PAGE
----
John Grady Cole is 16 in 1949 and completely taken with horses when his grandfather dies and his mother makes plans to sell the family's west Texas ranch outside of San Angelo, Tx. He takes his horse and change of clothes and rides south to Mexico with a friend to find a ranch to work on.

To say he is taken by horses is an huge understatement. He is possessed by the world of men and horses. He is quite the horse whisperer. Everything he does, thinks and dreams, every judgment he makes, or relationship he engages in, is affected and defined by horses and his relationship to them.

McCarthy does something in the first 100 pages of this book that he has yet to do anywhere else before. He ties himself down. There is no violence, no obscure language. He just writes about a boy and his friend and their experiences on the way to who knows where. And things come out of this. A master of simplified dialogue, McCarthy creates a whole world in very few worlds. It's charming, and funny, and quite beautiful and I was completely taken away by it.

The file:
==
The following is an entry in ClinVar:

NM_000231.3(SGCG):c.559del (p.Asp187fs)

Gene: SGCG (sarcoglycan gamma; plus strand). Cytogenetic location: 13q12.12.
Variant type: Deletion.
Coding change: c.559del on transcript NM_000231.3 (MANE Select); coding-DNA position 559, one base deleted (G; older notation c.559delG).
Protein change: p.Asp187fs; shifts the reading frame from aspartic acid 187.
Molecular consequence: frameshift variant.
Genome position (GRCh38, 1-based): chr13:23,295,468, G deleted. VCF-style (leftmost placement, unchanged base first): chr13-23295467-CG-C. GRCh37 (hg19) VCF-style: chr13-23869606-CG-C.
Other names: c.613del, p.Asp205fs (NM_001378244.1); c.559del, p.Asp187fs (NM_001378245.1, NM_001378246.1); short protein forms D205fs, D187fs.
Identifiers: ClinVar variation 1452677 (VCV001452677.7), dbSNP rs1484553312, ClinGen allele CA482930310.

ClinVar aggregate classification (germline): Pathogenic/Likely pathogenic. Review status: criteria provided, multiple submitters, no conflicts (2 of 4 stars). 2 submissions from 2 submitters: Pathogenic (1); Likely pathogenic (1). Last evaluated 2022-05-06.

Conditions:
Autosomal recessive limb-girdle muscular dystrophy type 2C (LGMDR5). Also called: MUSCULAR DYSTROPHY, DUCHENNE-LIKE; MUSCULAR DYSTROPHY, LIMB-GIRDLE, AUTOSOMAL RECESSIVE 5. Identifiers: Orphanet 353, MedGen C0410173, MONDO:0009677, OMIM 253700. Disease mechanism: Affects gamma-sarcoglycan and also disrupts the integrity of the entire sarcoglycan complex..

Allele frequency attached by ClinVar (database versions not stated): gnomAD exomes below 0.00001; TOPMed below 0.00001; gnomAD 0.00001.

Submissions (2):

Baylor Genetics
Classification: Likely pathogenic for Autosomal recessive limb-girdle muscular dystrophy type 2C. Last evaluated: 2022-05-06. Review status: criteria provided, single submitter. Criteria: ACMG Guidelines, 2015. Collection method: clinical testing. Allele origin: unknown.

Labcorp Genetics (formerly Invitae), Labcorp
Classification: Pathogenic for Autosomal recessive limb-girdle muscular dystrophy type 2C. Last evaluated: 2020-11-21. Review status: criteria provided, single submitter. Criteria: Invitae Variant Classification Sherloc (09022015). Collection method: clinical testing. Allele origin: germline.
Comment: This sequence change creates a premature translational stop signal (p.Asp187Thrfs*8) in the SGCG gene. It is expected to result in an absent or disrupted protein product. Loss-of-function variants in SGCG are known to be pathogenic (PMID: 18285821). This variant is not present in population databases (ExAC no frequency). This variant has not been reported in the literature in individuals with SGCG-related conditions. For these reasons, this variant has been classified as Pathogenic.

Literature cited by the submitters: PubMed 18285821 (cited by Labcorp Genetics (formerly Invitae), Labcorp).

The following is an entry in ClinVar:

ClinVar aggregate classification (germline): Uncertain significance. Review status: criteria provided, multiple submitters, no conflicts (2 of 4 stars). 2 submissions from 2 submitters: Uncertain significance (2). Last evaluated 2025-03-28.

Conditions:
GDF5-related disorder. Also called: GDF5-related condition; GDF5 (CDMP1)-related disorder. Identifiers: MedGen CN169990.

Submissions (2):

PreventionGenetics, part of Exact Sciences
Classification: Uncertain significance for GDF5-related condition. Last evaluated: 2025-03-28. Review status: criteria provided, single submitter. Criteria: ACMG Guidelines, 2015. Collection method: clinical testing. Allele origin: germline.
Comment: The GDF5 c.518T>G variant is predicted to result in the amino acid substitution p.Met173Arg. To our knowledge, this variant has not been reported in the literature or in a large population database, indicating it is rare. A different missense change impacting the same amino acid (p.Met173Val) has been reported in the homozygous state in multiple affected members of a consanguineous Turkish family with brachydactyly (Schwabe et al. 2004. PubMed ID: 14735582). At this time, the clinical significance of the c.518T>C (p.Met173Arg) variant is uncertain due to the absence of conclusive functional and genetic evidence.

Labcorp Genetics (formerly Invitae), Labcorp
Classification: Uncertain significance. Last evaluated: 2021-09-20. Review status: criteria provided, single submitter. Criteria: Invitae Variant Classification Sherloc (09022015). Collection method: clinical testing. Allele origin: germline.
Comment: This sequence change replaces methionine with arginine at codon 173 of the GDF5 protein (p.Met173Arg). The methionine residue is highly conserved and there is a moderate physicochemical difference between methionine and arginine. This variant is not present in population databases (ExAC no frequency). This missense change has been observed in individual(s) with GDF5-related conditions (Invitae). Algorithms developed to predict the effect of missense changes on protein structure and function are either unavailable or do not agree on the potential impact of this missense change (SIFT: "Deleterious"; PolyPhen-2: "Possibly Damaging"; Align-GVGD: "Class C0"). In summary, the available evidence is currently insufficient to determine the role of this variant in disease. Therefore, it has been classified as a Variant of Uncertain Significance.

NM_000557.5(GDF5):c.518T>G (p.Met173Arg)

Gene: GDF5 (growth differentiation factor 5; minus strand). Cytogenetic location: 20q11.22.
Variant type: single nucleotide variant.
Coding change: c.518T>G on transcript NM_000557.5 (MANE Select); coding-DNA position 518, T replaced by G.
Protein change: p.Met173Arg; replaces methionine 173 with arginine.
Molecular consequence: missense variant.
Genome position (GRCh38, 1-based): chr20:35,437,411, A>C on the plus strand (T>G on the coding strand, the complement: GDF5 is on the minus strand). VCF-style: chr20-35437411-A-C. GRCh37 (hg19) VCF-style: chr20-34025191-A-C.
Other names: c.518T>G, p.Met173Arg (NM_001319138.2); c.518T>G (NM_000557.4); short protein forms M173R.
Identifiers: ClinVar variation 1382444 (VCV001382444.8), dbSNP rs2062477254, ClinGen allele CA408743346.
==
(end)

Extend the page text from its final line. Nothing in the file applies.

But he couldn't possibly hold that up for an entire book. This is a sequel to Blood Meridian. John Grady Cole was born in 1933, the year McCarthy was born and exactly 100 years after the kid in Blood Meridian. And while he doesn't follow in the kids footsteps, he crisscrosses that path continually, so that anyone who has read Blood Meridian can't help but compare the (McCarthy version of) then and now. One can't help sense the ghosts of the Comanches or other warriors and the forgotten gore once present along the silent empty desert plain. And like the kid, Cole has outlasted his era in his teens. There is no place for a master ranch-hand or master horse-tamer in 1949, unless one owns a ranch.